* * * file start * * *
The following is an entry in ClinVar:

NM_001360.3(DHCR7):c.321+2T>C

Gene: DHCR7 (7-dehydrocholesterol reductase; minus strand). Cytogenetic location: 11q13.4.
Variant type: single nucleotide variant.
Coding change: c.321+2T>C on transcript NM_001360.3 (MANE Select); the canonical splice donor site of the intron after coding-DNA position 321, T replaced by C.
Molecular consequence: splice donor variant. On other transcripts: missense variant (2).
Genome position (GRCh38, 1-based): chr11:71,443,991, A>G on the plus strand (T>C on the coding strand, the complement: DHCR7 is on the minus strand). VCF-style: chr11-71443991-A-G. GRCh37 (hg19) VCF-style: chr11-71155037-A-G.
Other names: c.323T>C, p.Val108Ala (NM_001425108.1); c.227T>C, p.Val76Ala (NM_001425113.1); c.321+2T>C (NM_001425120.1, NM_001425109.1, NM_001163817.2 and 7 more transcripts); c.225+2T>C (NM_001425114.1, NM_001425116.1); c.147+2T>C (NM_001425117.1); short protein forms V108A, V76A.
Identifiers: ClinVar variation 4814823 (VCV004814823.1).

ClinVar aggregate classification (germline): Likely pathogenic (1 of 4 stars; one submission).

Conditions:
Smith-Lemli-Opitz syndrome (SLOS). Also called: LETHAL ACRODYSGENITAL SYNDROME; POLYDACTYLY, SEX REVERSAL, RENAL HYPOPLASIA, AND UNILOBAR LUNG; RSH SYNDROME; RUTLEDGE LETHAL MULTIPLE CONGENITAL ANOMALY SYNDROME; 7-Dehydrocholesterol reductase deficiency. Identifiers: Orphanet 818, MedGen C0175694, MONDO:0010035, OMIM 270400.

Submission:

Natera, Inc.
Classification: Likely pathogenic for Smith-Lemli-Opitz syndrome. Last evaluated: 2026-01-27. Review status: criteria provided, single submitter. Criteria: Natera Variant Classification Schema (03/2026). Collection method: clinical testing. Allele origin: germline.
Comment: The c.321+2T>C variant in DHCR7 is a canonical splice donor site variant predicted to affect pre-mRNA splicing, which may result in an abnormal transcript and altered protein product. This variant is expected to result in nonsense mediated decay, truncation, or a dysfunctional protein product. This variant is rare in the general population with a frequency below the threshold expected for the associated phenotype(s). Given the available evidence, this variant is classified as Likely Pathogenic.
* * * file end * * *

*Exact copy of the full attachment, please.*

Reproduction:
The following is an entry in ClinVar:

NM_001360.3(DHCR7):c.321+2T>C

Gene: DHCR7 (7-dehydrocholesterol reductase; minus strand). Cytogenetic location: 11q13.4.
Variant type: single nucleotide variant.
Coding change: c.321+2T>C on transcript NM_001360.3 (MANE Select); the canonical splice donor site of the intron after coding-DNA position 321, T replaced by C.
Molecular consequence: splice donor variant. On other transcripts: missense variant (2).
Genome position (GRCh38, 1-based): chr11:71,443,991, A>G on the plus strand (T>C on the coding strand, the complement: DHCR7 is on the minus strand). VCF-style: chr11-71443991-A-G. GRCh37 (hg19) VCF-style: chr11-71155037-A-G.
Other names: c.323T>C, p.Val108Ala (NM_001425108.1); c.227T>C, p.Val76Ala (NM_001425113.1); c.321+2T>C (NM_001425120.1, NM_001425109.1, NM_001163817.2 and 7 more transcripts); c.225+2T>C (NM_001425114.1, NM_001425116.1); c.147+2T>C (NM_001425117.1); short protein forms V108A, V76A.
Identifiers: ClinVar variation 4814823 (VCV004814823.1).

ClinVar aggregate classification (germline): Likely pathogenic (1 of 4 stars; one submission).

Conditions:
Smith-Lemli-Opitz syndrome (SLOS). Also called: LETHAL ACRODYSGENITAL SYNDROME; POLYDACTYLY, SEX REVERSAL, RENAL HYPOPLASIA, AND UNILOBAR LUNG; RSH SYNDROME; RUTLEDGE LETHAL MULTIPLE CONGENITAL ANOMALY SYNDROME; 7-Dehydrocholesterol reductase deficiency. Identifiers: Orphanet 818, MedGen C0175694, MONDO:0010035, OMIM 270400.

Submission:

Natera, Inc.
Classification: Likely pathogenic for Smith-Lemli-Opitz syndrome. Last evaluated: 2026-01-27. Review status: criteria provided, single submitter. Criteria: Natera Variant Classification Schema (03/2026). Collection method: clinical testing. Allele origin: germline.
Comment: The c.321+2T>C variant in DHCR7 is a canonical splice donor site variant predicted to affect pre-mRNA splicing, which may result in an abnormal transcript and altered protein product. This variant is expected to result in nonsense mediated decay, truncation, or a dysfunctional protein product. This variant is rare in the general population with a frequency below the threshold expected for the associated phenotype(s). Given the available evidence, this variant is classified as Likely Pathogenic.